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Hack IT


Expanding the Frontiers of Hacking: Bio-punks, open hardware, and hackerspaces
A special issue of Critical Studies in Peer Production
Edited by: Johan Soderberg and Alessandro Delfanti

Call: 500-word abstract
Both theoretical and empirical contributions accepted

During the past two decades, hacking has chiefly been associated with software  development. This is now changing as new walks of life are being explored with a hacker mindset, thus bringing back to memory the origin of hacking in hardware development. Now as then, the hacker is characterised by an active approach to technology, undaunted by hierarchies and established knowledge, and finally a commitment to sharing information freely.

In this special issue of Critical Studies in Peer Production, we will investigate how these ideas and practices are spreading. Two cases which have caught much attention in recent years are open hardware development and garage biology. The creation of hacker/maker-spaces in many cities around the world has provided an infrastructure facilitating this development. We are looking for both empirical and theoretical contributions which critically engage with this new phenomenon. Every kind of activity which relates to hacking is potentially of interest.

Some theoretical questions which might be discussed in the light of this development include, but are not restricted to, the politics of hacking, the role of lay expertise, how the line between the community and markets is negotiated, how development projects are managed, and the legal implications of these practices. We welcome contributions from all the social sciences, including science & technology studies, design and art-practices, anthropology, legal studies, etc.

Interested authors should submit an abstract of no more than 500 words by July 10, 2011. Authors of accepted papers will be notified by July 31. All papers will be subject to peer review before being published.

Abstracts should be sent to

Critical Studies in Peer Production (CSPP) is a new open access, online journal  that focuses on the implications of peer production for social change.


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Radical Politics


Abstract: The desires and the sources of emancipatory potential of the commons for the cooperative and egalitarian global togetherness, for a new communism born through the new generation of tools and organizational practices, have temporarily been appropriated and hi-jacked by capitalism under the Open Source and to an extent Creative Commons movements. Through and with the Open Process methods of the founding Internet communities, we can make a significant step towards claiming it back. Commu(o)nism, we could call it, is a new emerging form of communism hacked with open process and new commons. The small (o) in the middle stands for open.

Tuesday 16th March, 14-16.00hrs
Room WB117 (Whitehead building, opposite Ian Gulland)
Goldsmiths College, University of London

Gabriella Coleman

”Old and New Net Wars over Free Speech, Freedom and Secrecy, or How to Understand the Hacker and Lulz battle against the Church of Scientology”

Abstract: Why have geeks been compelled to protest the Church of Scientology vehemently for nearly two decades? This talk starts with this question to present a cultural history and political analysis of one of the oldest Internet wars, often referred to as “Internet vs Scientology.” During the 1990s, this war was waged largely on USENET (a large scale messaging board system), while in recent times it has taken the form of “Project Chanology.” This project is orchestrated by a loosely defined group called “Anonymous” who has led a series of online attacks and real world protests, often using a variety of media, against Scientology. I argue that to understand the significance of these battles and protests, we must examine how the two groups stand in a culturally antipodal relation to each other. Through this analysis of cultural inversion, I will consider how long-standing liberal ideals take cultural root in the context of these battles, use these two cases to reveal important political transformations in Internet/hacker culture between the mid 1990s and today and finally will map the tension between pleasure/freedom (the “lulz”) and moral good (“free speech”) found among Anonymous in terms of the tension between liberal freedom and romantic-Nietzschean freedom/pleasure.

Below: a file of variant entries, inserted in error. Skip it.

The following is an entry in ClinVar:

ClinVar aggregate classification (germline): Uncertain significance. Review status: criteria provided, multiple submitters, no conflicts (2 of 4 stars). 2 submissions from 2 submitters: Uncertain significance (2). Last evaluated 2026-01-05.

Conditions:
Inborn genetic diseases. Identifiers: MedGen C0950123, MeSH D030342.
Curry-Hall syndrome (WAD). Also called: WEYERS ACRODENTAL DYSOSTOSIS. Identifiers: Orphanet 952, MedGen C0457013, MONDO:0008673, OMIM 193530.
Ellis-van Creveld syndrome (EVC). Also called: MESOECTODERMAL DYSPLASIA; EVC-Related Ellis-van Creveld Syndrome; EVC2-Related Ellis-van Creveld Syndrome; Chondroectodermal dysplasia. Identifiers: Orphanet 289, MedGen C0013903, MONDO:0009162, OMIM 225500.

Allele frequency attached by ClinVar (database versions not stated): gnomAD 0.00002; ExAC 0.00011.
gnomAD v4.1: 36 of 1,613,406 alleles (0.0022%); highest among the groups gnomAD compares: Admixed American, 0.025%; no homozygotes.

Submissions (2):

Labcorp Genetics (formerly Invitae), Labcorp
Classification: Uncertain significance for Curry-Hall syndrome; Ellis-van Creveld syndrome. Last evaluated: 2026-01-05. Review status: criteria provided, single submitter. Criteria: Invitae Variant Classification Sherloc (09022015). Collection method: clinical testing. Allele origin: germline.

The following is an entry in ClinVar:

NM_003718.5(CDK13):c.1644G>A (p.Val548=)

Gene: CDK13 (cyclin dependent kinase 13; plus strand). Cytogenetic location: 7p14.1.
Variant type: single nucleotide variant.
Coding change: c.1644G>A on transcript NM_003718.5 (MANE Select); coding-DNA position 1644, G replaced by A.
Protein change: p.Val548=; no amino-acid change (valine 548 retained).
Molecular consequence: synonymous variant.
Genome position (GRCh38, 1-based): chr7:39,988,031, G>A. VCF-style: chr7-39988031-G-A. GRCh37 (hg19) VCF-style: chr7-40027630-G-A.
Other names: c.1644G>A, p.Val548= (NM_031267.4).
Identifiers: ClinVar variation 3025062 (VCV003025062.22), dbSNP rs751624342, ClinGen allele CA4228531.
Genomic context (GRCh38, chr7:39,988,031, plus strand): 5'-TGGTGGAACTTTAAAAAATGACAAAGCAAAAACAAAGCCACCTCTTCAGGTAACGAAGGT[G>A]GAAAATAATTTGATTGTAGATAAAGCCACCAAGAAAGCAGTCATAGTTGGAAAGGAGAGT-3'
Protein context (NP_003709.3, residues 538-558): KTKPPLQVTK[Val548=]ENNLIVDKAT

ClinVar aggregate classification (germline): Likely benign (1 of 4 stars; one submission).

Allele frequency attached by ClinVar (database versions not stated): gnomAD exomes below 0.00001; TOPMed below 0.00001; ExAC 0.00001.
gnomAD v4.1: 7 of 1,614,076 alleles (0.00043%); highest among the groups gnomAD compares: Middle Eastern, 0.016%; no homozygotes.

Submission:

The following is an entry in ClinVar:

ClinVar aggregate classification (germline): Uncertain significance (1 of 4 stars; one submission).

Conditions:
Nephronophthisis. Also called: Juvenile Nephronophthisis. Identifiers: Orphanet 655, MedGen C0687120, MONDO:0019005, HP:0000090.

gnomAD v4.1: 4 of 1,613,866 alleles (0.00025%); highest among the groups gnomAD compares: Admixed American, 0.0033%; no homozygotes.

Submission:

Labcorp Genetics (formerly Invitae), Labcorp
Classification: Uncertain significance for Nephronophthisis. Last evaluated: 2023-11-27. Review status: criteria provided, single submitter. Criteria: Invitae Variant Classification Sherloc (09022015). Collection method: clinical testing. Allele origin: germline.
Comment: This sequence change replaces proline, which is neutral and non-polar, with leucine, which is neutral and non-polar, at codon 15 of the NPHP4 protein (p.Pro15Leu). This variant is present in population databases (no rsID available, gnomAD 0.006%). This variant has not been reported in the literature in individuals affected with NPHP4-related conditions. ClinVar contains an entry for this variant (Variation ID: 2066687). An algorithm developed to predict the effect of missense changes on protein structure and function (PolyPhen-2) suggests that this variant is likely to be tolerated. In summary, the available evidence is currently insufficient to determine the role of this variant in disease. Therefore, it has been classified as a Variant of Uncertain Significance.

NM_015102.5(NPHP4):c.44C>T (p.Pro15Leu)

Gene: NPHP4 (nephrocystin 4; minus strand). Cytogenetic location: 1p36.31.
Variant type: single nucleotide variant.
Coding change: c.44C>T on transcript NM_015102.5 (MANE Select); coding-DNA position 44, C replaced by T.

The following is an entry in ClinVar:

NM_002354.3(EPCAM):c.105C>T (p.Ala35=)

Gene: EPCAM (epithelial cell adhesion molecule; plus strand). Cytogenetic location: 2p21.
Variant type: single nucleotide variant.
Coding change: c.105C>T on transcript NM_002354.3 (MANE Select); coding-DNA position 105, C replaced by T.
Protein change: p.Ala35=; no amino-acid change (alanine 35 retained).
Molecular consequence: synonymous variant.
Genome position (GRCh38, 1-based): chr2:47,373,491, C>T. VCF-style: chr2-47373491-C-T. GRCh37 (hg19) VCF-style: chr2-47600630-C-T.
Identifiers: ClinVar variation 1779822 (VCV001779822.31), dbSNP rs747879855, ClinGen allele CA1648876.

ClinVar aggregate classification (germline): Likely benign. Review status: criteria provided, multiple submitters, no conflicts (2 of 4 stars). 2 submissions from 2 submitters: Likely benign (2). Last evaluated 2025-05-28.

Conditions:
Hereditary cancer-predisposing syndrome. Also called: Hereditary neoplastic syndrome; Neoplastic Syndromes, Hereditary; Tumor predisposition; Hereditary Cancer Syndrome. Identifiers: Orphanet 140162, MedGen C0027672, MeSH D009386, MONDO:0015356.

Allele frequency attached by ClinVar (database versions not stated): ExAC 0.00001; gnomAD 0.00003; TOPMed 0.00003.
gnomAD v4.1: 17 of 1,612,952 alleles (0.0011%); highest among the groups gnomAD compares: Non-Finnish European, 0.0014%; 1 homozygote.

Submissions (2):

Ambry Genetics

Gabriella Coleman

Trained as a Cultural Anthropologist, Gabriella Coleman is an Assistant Professor in the Department of Media, Culture and Communication at NYU. She researches and teaches on the politics of digital media with a focus on various genealogies of hacking, including Free and Open Source Software, the hacker ungrounded , phone phreaking, trolling, and cryptography/encryption. Between 2001-2003 she conducted ethnographic research on computer hackers primarily in San Francisco and the Netherlands, as well as on the largest free software project, Debian. She is completing a book manuscript “Coding Freedom: Hacker Pleasure and the Ethics of Free and Open Source Software” and is starting a new project on peer to peer patient activism on the Internet.

Toni Prug

Toni Prug is currently a PhD student at the School of Business and Management at Queen Mary College, University of London. With ten years of software and network engineering and hacking behind him, he is working on organizational forms, hacking existing practices, ideologies and state-forms. Along with working with academic journals on implementing aspects of open process cooperation, he is working on a book, “The Objects of Communism”. His work can be followed at

Centre for Cultural Studies, Goldsmiths, University of London:


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